Take Photos You’ll Want to Scan by Planning Your Shots First
Spent Some Time Thinking Carefully Choosing Your Approach First
Great photographs take planning. It’s a simple maxim, and yet as amateur photographers who may have only taken one or two really good photos in our lives, most of us feel like the art form is more about feel or “having a good eye.” But the difference between a memory card full of throw-aways and one with that shot you’d be happy to print, scan to digital, share, and preserve forever is about more than just natural talent. Pros, experts, and successful amateurs all argue that beyond knowing your cameras and lenses and getting familiar with light and composition through taking and studying thousands of shots, it’s the ability to have a plan and understand how to execute it with the help of others that enables people to repeatedly capture the image in their mind.
Planning might seem almost impossible given that some of the best shots we see every day on websites and in periodicals are of dynamic, vibrant scenes. The people in the shot didn’t pose, backup, and replay the action a second time so the photographer could get a better angle. And most of the time we’re sure they don’t take a photo and scan it to digital to redo the whole thing in post-production. And yet they make eye contact with the camera, their faces are perfectly framed, the smile or glance or movement of but a moment preserved forever with that one snap of the shutter. For example, a recent photo spread on the Boston Globe’s website covering the Indian festival of Holi shows close ups of revelers, chaotic action scenes with colored powder streaking across the frame, and the shining faces of children caught in moments of pure, youthful joy. How could planning bridge the gap between what I can do with my camera and the magic that professional photographers captured in these shots?
Professional freelance photographer Jason Lindsay makes the point that every shoot is unique, so it’s important to consider all your possible subjects and angles, and try and shoot them with your various cameras and lenses right away as part of a regimen of preparation. Then you can review these initial shots, which he likens to “sketching”, and share them with peers to get immediate feedback. The goal is to figure out what approach works best to capture the mood and objects you want.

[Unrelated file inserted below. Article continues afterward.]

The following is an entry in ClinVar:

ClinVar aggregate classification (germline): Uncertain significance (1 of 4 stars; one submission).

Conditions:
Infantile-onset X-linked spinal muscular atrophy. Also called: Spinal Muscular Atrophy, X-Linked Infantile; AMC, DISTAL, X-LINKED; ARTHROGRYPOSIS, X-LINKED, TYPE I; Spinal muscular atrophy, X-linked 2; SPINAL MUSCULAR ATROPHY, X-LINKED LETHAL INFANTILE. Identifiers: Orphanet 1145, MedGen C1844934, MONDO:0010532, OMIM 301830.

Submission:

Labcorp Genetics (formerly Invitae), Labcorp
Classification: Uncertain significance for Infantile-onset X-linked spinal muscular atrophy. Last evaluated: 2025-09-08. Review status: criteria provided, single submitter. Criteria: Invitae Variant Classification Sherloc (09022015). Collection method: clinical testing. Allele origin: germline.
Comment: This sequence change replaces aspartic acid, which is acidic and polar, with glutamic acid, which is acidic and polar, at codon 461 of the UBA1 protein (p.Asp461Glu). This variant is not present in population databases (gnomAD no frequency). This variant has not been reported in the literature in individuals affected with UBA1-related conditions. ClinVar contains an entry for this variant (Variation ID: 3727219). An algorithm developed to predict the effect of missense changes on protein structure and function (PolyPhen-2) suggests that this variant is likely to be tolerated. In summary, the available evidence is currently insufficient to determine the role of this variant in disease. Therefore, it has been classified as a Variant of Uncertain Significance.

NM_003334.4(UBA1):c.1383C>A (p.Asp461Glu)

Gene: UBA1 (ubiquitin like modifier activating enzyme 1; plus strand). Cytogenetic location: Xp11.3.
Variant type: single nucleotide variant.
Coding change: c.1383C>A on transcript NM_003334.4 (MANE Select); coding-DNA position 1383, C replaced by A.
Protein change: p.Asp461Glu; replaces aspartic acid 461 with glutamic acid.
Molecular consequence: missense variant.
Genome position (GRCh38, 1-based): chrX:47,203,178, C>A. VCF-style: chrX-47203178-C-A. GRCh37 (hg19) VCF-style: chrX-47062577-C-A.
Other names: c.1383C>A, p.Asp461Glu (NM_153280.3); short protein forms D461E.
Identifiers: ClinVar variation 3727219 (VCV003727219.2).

Of course, part of that process must come from experience. Knowing what elements of the situation, such as the joy, chaos, and playfulness of the Holi festival, are most salient and essential for the photos, requires conscious, deliberate thought and experience. This is especially true when translating that analysis into decisions about what objects reflect those moods. In the Globe’s Holi spread, three types of shots dominate: clear extreme close-ups of faces covered in the colors of the festival, emotions plain on their faces face; medium shots of one or a few people moving and dancing, engaged in the activities characteristic of the holiday; and wide shots of large groups that give a feeling of size and chaos.
Although the hundreds, if not thousands, of pictures were necessary to put this 22-shot collection together, every photographer featured almost certainly had to execute a plan, perhaps based on a similar analysis of the salient emotions of the festival, to decide upon the technical approach necessary to capture them. One could even argue that the fact of these obvious trends in what emotions and types of shots different photographers captured suggests they all planned and responded to the same things.
Despite the gulf that separates the weekend amateur photographer from a professional, one of the biggest variables that we can control and which will lead to more photos we want to print, scan to digital, save, and share is preparation and planning. Some extra thought goes a long way to putting you in the position to snap the perfect shot.
Tags: scan to digital